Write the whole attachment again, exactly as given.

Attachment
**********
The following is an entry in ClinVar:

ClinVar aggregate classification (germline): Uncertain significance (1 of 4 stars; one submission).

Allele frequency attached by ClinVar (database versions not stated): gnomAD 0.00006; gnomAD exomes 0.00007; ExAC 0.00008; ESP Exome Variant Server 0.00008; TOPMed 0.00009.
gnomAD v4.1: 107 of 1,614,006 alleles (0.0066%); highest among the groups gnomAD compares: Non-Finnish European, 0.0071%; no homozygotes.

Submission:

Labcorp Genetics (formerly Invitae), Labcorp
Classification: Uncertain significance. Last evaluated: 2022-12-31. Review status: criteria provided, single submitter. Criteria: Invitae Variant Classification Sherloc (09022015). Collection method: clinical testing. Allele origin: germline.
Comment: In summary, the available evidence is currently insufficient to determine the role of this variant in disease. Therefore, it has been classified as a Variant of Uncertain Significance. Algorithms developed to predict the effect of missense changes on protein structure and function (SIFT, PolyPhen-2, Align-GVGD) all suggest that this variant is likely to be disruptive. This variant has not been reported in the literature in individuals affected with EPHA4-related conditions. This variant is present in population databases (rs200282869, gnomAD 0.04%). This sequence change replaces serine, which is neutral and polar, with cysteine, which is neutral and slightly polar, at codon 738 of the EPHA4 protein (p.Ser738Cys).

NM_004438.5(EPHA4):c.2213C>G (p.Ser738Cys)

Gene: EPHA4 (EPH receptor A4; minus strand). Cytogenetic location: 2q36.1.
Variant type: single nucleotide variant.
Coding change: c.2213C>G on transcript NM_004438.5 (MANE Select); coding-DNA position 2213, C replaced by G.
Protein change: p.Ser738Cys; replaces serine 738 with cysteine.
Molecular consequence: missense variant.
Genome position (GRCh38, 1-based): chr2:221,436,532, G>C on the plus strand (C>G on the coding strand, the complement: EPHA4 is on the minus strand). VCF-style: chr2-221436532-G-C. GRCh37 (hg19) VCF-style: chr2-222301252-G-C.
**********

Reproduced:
The following is an entry in ClinVar:

ClinVar aggregate classification (germline): Uncertain significance (1 of 4 stars; one submission).

Allele frequency attached by ClinVar (database versions not stated): gnomAD 0.00006; gnomAD exomes 0.00007; ExAC 0.00008; ESP Exome Variant Server 0.00008; TOPMed 0.00009.
gnomAD v4.1: 107 of 1,614,006 alleles (0.0066%); highest among the groups gnomAD compares: Non-Finnish European, 0.0071%; no homozygotes.

Submission:

Labcorp Genetics (formerly Invitae), Labcorp
Classification: Uncertain significance. Last evaluated: 2022-12-31. Review status: criteria provided, single submitter. Criteria: Invitae Variant Classification Sherloc (09022015). Collection method: clinical testing. Allele origin: germline.
Comment: In summary, the available evidence is currently insufficient to determine the role of this variant in disease. Therefore, it has been classified as a Variant of Uncertain Significance. Algorithms developed to predict the effect of missense changes on protein structure and function (SIFT, PolyPhen-2, Align-GVGD) all suggest that this variant is likely to be disruptive. This variant has not been reported in the literature in individuals affected with EPHA4-related conditions. This variant is present in population databases (rs200282869, gnomAD 0.04%). This sequence change replaces serine, which is neutral and polar, with cysteine, which is neutral and slightly polar, at codon 738 of the EPHA4 protein (p.Ser738Cys).

NM_004438.5(EPHA4):c.2213C>G (p.Ser738Cys)

Gene: EPHA4 (EPH receptor A4; minus strand). Cytogenetic location: 2q36.1.
Variant type: single nucleotide variant.
Coding change: c.2213C>G on transcript NM_004438.5 (MANE Select); coding-DNA position 2213, C replaced by G.
Protein change: p.Ser738Cys; replaces serine 738 with cysteine.
Molecular consequence: missense variant.
Genome position (GRCh38, 1-based): chr2:221,436,532, G>C on the plus strand (C>G on the coding strand, the complement: EPHA4 is on the minus strand). VCF-style: chr2-221436532-G-C. GRCh37 (hg19) VCF-style: chr2-222301252-G-C.